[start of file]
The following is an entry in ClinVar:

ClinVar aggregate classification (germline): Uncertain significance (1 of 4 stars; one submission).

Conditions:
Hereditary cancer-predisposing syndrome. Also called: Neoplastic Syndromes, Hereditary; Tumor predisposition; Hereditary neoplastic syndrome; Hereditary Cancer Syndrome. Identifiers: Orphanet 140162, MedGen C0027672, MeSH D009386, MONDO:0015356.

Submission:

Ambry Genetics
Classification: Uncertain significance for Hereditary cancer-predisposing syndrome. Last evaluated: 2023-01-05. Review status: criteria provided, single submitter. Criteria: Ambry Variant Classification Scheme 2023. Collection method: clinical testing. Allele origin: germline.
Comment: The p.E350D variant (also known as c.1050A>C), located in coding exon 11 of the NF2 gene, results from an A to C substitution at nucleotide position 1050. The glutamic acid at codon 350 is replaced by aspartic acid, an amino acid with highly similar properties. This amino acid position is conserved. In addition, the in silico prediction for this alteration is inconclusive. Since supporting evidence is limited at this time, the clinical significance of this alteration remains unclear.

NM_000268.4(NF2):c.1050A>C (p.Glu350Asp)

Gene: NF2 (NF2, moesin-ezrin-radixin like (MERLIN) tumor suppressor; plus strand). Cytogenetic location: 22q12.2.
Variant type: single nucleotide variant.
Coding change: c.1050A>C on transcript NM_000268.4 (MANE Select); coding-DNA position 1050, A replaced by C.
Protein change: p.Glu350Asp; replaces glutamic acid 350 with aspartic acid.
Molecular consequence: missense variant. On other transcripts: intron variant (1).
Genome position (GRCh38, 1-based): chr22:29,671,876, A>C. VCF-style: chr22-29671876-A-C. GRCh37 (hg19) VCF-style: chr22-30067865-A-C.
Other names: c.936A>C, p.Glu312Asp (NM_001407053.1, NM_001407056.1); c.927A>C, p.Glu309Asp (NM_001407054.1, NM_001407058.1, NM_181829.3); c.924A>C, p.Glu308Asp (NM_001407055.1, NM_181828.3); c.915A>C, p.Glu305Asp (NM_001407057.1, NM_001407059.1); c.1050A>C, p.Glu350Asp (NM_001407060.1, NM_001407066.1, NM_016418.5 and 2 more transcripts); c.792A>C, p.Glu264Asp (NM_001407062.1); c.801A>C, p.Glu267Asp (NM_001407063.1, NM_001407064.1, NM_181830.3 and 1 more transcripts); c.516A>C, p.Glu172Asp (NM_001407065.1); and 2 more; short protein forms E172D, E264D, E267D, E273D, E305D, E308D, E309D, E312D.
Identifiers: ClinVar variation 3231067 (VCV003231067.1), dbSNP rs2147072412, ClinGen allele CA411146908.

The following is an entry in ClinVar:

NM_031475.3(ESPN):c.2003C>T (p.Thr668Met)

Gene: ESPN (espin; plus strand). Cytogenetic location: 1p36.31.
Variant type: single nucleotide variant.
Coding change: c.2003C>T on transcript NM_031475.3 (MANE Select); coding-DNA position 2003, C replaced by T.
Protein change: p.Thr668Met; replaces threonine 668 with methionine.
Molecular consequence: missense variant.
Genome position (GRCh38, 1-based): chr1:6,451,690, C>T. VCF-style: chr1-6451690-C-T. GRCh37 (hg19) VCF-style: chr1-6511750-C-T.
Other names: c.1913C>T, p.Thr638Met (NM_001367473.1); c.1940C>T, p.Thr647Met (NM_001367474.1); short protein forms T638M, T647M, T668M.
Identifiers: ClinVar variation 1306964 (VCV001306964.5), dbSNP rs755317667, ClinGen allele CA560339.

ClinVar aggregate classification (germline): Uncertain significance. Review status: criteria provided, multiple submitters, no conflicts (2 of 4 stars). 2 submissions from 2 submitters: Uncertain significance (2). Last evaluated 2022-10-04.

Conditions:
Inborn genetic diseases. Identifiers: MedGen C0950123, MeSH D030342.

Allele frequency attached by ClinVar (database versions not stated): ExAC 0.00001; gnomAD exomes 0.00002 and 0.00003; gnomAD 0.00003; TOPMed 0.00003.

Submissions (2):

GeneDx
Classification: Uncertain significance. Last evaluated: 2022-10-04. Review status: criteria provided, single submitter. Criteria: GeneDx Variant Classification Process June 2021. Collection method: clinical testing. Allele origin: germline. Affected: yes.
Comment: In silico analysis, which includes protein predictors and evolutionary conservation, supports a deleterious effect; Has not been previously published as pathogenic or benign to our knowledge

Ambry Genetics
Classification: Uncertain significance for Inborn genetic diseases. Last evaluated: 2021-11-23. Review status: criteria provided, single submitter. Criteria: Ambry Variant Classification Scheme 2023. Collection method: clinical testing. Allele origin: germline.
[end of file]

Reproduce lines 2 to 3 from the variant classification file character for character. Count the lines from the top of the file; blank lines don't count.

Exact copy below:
ClinVar aggregate classification (germline): Uncertain significance (1 of 4 stars; one submission).

Conditions: